Me: Ok, that’s true. What I mean is it’s suffocating. You’re 22 years old, and you have to follow a schedule like you’re still a kid in grade school. Where’s the room for developing yourself as an individual? Where’s the sense of control over your own life?

RK: Being an individual! Hahaha! That’s a good one. You think a guy’s in a yeshiva in Israel to be an individual? You have your whole life mapped out for you by your social circle. From the Yeshiva you attend, to the girl you marry, and you’re worried about taking away the mass cholent gathering on Thursday? Let me tell you something. There’s nothing individual about your entire trip to Israel. The tiyulim you go on because all your other geshmak friends went on. The ‘crazy’ people you eat at. The early cholent eating. All socially pre-programmed activities. Don’t bullshit me Itchemeyer.

Me: Never heard you curse before.

RK: Yeah, sorry. It was a long flight, and the stewardesses were extra-Israeli.

Me: Ok, that was pretty wild, but I think you’re clouding the issue here. 99% of what we do is preprogrammed, but it depends who’s doing it. Here, the bochurim are obviously making something for themselves that’s totally innocuous and kosher, and the Yeshiva is trying to force itself into every crevice of the boys’ lives. The boys obviously need an outlet, right? That’s why cholent’s so popular. I think it’s short-sighted to shut this down when there are so many other bad vices just waiting to be picked up.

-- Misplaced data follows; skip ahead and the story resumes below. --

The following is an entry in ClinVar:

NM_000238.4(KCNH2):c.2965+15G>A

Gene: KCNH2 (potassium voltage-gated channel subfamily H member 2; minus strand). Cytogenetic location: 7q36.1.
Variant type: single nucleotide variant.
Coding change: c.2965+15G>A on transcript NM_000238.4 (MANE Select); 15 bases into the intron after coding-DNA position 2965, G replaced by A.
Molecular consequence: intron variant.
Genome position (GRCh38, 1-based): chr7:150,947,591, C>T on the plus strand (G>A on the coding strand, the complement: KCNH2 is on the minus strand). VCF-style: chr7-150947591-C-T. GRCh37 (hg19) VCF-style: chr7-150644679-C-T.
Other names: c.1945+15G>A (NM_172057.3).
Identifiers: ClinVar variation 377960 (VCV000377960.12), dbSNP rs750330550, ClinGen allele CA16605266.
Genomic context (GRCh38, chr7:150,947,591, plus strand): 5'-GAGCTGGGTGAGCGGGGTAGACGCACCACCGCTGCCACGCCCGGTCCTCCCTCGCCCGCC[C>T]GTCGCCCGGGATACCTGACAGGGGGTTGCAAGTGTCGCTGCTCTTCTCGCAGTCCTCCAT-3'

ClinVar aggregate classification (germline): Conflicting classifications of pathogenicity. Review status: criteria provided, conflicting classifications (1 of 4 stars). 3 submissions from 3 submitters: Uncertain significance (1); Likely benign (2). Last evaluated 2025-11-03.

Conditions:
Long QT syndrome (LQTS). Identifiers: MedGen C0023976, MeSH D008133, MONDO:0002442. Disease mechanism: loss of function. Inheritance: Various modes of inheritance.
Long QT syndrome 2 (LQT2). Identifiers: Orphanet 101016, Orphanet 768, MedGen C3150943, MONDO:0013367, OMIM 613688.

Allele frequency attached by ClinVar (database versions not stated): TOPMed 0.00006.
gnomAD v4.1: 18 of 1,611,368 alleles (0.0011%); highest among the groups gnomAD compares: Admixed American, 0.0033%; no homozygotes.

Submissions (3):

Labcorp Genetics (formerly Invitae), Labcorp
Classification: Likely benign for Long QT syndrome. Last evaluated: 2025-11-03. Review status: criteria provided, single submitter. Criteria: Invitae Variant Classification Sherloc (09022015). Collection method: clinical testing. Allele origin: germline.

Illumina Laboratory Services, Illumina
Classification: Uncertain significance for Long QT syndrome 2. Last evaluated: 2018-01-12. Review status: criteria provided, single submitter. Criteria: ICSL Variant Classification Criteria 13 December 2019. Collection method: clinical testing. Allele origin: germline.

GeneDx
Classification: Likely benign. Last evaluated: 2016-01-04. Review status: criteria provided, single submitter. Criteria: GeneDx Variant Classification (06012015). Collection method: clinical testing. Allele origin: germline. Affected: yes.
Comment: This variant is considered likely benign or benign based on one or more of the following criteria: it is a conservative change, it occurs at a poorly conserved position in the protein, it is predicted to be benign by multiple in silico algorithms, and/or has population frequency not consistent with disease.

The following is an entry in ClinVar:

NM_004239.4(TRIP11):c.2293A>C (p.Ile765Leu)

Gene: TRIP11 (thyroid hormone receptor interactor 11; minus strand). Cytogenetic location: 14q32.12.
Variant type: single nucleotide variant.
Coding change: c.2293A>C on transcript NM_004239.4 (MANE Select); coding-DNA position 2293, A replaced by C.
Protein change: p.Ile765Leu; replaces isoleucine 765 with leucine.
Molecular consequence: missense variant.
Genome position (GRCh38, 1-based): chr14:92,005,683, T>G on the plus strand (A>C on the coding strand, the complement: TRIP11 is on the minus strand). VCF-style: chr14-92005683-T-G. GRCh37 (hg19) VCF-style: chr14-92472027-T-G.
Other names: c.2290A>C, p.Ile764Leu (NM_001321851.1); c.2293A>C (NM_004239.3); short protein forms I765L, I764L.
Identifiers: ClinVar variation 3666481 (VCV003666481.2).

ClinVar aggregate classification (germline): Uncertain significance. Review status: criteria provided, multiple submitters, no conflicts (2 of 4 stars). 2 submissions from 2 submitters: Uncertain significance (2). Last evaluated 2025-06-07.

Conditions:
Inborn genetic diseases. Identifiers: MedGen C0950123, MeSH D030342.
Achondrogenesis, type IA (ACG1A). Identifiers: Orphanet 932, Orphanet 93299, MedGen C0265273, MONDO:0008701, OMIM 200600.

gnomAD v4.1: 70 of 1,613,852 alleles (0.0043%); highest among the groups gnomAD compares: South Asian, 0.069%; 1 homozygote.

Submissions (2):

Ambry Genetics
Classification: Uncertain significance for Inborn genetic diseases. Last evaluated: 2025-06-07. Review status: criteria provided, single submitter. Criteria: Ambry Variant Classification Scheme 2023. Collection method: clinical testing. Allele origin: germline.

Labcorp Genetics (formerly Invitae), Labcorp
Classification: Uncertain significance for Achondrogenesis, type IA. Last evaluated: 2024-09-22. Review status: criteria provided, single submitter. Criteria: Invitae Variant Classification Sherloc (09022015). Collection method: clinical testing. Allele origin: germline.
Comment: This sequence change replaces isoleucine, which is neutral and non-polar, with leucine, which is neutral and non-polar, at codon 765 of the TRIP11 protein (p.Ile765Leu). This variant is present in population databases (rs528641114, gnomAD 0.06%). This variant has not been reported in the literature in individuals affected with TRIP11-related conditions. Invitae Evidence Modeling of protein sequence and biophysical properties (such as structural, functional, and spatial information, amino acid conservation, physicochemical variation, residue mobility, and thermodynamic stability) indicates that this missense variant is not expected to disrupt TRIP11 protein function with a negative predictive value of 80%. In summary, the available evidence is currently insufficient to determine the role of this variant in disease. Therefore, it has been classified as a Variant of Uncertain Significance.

RK: And I think that you’re shortsighted. The point of yeshiva is to learn. Our job, as Mashgichim and Rebbeim is to facilitate this. That’s why we foster an intense atmosphere of concentrated learning. Nothing should be more important to the boy than learning as much as they can to be the best learner in the Yeshiva- if not the whole Yerushalaim. If the bochurim are feeling free to create these grass-roots ‘self-expression’ programs as you’d like to call it, then obviously we aren’t doing our job. So maybe we need to cut down on their free time. Maybe we need to ban the cholent after 10:30. It’s all part of a bigger picture here.

Me: You know, I hear that some bochurim are taking a long time in the John to break free of Yeshiva control. Some are probably reading in there too. And some guys are buying 100’s cigarettes so they can have longer smoking breaks. Maybe you should crack down on that too.

RK: Good idea. Maybe we should.

Me: So just so we’re clear: You don’t see anything wrong with this social engineering situation at all, right? No possible bad outcomes for anybody involved?

RK: Hey, life has a bad outcome for everybody involved. And thanks for the loaded question.

Me: Sorry. So you’re headed back now?